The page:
The dog was a mangy mutt with tangled fur and a missing leg. Her skin clung tightly around its ribs, presumably from years of starvation, and flies buzzed around her like vultures. She didn’t get up when drew close; instead, she just laid there in the rain, waiting for death to come. I picked her up and carried her to the local animal shelter.

There isn’t a sadder place in the world than an animal shelter. Cages filled with lonely animals, wanting nothing more than to be adopted and loved, are a truly sad sight. As the shelter vet looked at the dog I brought in, I realized that the shelter was an untapped goldmine of good deeds.

I ended up getting a job volunteering at the shelter, helping take care of the animals after school. I fed them, washed them, and played with them every day. Most importantly, I searched for new owners for them. And, on the sad days when the shelter needed to put an animal down, I held their paws as they passed. As for the dog I found in the rain, I convinced my parents to let me adopt her. I named her Peaches.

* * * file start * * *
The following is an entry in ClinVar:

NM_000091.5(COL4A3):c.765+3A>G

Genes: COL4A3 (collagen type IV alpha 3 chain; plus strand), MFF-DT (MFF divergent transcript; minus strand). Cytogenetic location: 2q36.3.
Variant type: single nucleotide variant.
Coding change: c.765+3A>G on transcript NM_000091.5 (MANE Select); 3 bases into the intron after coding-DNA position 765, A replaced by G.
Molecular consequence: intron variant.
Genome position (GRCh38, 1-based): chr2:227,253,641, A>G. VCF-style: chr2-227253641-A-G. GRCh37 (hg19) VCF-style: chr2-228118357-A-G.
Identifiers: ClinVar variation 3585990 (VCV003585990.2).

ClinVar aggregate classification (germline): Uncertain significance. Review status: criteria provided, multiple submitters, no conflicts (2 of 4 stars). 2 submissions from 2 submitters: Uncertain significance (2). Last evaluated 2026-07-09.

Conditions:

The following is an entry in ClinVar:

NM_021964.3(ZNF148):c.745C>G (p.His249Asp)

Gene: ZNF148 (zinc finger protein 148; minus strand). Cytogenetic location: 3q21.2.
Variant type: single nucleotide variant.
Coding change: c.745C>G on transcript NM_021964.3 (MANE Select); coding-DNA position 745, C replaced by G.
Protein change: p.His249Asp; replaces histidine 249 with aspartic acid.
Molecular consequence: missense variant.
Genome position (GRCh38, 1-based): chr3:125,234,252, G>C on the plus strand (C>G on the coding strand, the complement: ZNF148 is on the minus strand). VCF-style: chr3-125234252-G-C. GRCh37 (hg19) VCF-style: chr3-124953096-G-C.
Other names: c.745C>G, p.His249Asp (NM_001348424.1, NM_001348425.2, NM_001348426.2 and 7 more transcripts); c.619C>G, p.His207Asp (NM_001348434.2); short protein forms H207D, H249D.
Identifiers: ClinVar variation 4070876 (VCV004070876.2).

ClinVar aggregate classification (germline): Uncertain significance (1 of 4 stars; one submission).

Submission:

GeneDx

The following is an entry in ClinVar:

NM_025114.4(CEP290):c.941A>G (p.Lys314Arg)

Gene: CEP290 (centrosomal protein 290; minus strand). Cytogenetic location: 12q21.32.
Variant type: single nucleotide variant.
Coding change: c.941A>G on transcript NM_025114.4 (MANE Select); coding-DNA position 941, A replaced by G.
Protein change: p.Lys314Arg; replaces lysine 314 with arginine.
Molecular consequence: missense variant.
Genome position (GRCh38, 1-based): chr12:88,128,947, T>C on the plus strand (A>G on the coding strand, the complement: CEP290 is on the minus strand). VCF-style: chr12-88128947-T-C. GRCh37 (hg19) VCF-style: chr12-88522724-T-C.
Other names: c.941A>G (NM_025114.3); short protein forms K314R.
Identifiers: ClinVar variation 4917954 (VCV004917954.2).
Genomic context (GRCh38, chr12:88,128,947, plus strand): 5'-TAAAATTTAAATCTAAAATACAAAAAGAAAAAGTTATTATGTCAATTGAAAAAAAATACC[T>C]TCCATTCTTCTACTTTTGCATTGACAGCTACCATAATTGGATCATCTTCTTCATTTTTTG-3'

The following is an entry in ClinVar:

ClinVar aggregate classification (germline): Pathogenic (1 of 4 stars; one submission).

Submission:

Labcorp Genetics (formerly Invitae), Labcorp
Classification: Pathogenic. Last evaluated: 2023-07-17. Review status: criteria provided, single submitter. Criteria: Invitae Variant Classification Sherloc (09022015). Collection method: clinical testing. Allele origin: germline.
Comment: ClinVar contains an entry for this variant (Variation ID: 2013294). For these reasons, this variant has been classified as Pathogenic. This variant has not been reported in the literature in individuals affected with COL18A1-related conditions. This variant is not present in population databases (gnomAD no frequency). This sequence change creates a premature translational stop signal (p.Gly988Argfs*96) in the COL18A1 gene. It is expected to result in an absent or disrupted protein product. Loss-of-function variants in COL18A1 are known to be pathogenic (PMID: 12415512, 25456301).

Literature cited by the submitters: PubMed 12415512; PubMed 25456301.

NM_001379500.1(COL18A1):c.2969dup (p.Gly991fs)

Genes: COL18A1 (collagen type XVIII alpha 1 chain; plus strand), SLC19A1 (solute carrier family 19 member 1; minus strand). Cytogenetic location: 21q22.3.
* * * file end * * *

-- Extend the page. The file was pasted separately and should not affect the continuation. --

The tree in my back tree grew faster than ever. Yet, the more I spent time at the shelter, the less I cared. I began helping out, not out of a desire to have the tree grow faster, but out of empathy and compassion for the animals. I even started looking at veterinary colleges so I could help animals after I grew up. Then, when I was seventeen, the tree finally bloomed.

It was rainy, cold, and miserable. I had just gotten home from the shelter and was studying in my bedroom. The sound of thunder broke my concentration. I looked out the window. That’s when I saw it.

A tall tree with emerald leaves shook in in the wind. Pink orbs hung from its branches, seemingly glowing in the night air. I rushed outside to pick one of the peaches. The vivid memories of the delicious peach cobbler I ate a decade ago swirled in my mind. I picked a peach right as lightning struck.

The tree exploded in a burst of light and heat, knocking me to the ground. Fortunately, I was unharmed. The tree, on the other hand, was destroyed, reduced to nothing more than a pile of burned ash. All of its fruit was gone. All except one.

I stared at the peach in my hand. By some lucky stroke of fate, it was completely fine. Taking a deep breath, I sunk my teeth into the peach.

It tasted like a normal peach. It wasn’t bad, by any means, but it certainly wasn’t what I had spent ten years dreaming of. I started crying. Everything I’d done in the past ten years was absolutely pointless.

Peaches walked over to me a laid down by my head. She started licking my face. I laughed. “Good girl,” I muttered as I pet her.

Okay, maybe it wasn’t completely pointless.